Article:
Another Valentine’s Day has come and gone and the commercial nature of February 14th may make some people cynical about idealised relationships, but a new study from the University of British Columbia’s Sauder School of Business says that idealism could be the key to a happy marriage.
The author of the report, Prof. Dale Griffin says that seeing your partner as “more ideal than they really are”, is the secret of a happy and healthy relationship.
The study suggests that if you view your partner in an extremely positive light, however unrealistic that may be, it’s more likely to trigger greater forgiveness when things get difficult, and a greater tendency to look for positive reasons for your partners behaviour. These conclusions came after research involving 222 couples in their first marriages. They connected “unrealistic idealisation at the time of marriage to changes in satisfaction over the first three years of marriage.”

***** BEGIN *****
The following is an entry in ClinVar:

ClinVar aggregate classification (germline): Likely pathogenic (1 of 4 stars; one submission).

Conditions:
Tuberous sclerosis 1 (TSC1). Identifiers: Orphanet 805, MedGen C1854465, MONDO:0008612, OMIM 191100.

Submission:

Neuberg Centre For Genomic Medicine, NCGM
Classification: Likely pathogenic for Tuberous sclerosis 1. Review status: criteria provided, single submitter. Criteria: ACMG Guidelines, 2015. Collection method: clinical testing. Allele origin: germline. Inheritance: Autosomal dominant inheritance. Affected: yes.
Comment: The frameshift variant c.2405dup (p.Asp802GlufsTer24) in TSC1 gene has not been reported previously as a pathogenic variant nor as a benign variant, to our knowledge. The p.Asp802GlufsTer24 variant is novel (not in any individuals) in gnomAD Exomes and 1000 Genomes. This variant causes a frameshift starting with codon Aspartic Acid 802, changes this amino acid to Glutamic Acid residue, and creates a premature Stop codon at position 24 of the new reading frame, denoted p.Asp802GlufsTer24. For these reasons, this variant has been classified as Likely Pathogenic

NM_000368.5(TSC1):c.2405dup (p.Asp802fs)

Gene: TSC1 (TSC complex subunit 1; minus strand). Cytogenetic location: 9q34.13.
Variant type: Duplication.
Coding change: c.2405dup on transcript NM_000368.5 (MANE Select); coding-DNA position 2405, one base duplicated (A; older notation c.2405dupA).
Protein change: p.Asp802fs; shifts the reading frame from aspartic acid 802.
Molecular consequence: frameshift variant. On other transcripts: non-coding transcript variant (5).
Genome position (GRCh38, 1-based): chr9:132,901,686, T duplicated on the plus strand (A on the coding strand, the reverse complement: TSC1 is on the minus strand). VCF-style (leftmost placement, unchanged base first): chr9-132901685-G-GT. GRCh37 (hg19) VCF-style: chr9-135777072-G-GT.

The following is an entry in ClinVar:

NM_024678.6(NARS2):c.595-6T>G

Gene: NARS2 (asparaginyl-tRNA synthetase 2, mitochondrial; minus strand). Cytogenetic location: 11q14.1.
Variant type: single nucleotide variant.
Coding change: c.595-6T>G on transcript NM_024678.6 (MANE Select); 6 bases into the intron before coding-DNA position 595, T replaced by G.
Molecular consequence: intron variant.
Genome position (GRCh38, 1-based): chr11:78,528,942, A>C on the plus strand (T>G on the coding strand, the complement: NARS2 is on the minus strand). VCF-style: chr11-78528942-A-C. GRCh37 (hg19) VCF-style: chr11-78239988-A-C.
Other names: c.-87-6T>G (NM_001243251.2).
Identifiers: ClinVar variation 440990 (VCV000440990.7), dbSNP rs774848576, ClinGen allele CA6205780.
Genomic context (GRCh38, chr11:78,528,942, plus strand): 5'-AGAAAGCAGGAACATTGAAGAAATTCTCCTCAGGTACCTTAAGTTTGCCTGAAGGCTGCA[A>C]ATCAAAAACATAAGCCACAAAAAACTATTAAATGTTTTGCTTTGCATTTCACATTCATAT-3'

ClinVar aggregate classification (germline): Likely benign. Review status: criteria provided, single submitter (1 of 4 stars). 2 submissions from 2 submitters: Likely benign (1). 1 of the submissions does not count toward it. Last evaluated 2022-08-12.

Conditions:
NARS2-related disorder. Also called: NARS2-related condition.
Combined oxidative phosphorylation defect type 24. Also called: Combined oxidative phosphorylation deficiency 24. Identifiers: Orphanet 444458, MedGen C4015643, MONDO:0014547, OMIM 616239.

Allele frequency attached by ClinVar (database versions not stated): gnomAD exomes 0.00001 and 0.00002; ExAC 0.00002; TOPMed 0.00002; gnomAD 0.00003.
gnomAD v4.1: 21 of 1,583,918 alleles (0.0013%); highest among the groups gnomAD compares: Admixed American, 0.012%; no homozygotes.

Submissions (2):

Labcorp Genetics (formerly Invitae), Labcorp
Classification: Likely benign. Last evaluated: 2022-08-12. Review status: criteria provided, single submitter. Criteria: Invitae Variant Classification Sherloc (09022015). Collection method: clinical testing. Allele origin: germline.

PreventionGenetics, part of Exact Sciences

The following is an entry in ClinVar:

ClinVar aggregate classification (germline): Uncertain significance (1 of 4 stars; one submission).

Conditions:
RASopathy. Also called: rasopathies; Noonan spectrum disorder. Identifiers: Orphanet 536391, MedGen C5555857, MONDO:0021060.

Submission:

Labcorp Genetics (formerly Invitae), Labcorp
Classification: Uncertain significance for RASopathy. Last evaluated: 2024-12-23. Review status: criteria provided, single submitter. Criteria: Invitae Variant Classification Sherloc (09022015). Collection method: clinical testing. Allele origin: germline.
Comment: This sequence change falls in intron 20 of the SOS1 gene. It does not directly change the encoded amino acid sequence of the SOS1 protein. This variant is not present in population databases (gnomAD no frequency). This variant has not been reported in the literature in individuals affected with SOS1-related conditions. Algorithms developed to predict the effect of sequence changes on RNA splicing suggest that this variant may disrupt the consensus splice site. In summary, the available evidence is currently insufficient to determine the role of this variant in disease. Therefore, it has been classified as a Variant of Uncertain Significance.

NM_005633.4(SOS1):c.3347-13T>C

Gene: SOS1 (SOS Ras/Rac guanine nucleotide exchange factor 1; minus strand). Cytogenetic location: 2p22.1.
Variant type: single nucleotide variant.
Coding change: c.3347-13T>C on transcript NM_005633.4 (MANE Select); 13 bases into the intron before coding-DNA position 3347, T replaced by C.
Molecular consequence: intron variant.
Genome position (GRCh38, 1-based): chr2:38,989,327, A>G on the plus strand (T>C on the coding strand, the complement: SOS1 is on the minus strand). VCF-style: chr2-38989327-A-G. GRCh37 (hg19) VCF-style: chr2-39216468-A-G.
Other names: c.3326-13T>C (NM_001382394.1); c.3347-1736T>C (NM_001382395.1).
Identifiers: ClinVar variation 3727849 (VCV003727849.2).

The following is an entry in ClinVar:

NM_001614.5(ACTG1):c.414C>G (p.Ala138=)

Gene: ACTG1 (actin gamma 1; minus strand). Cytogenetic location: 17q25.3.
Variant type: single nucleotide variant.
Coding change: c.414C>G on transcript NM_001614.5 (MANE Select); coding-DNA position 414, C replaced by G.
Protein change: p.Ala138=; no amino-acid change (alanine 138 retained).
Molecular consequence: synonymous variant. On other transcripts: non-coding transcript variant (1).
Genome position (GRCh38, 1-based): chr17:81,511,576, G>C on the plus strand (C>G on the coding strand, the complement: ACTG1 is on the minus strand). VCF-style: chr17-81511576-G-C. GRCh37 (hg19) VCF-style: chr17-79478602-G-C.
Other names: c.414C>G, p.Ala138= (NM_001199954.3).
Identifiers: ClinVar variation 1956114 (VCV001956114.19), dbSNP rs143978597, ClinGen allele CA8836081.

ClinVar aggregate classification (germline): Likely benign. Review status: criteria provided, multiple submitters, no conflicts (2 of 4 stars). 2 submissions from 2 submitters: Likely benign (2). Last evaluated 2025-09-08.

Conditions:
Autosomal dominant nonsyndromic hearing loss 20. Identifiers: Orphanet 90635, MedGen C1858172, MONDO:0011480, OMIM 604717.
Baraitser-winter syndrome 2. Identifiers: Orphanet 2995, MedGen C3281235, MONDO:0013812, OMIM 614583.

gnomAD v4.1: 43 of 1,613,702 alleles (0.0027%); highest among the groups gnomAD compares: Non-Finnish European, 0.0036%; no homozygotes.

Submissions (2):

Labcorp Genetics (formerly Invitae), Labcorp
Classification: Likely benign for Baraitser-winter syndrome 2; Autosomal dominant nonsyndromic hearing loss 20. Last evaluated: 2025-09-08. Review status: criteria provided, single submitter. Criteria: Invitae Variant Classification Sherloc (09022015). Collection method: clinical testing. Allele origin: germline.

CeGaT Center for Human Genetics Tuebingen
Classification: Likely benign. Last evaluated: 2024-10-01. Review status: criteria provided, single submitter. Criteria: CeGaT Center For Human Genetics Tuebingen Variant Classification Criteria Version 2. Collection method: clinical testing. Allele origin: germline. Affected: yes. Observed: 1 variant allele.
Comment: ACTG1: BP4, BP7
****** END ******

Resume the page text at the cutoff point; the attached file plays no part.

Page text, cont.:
While normally satisfaction between couples goes down over time the study concluded that seeing your partner as a reflection of their ideals provided some protection against the decline in satisfaction. Griffin further concluded that this connection between idealism and successful marriages isn’t just down to individuals being optimistic about their relationship and that the connection holds for less optimistic individuals as well.
However, the Huffington Post points to some other research which suggests that you may still get divorced even if you think you have found your soul mate. A 2010 US study encouraged people not to rush into marriage, just because they think they have found the ‘one’. It concluded that marriages often work better once the practical economics of a relationship have been worked out and that people who marry for more ‘institutional’ reasons such as parenthood or economics are more likely to succeed than people who marry for purely personal reasons.
Read the whole UBC Sauder School of Business study here.
Photo by Renee Barron via Flickr under a Creative Commons licence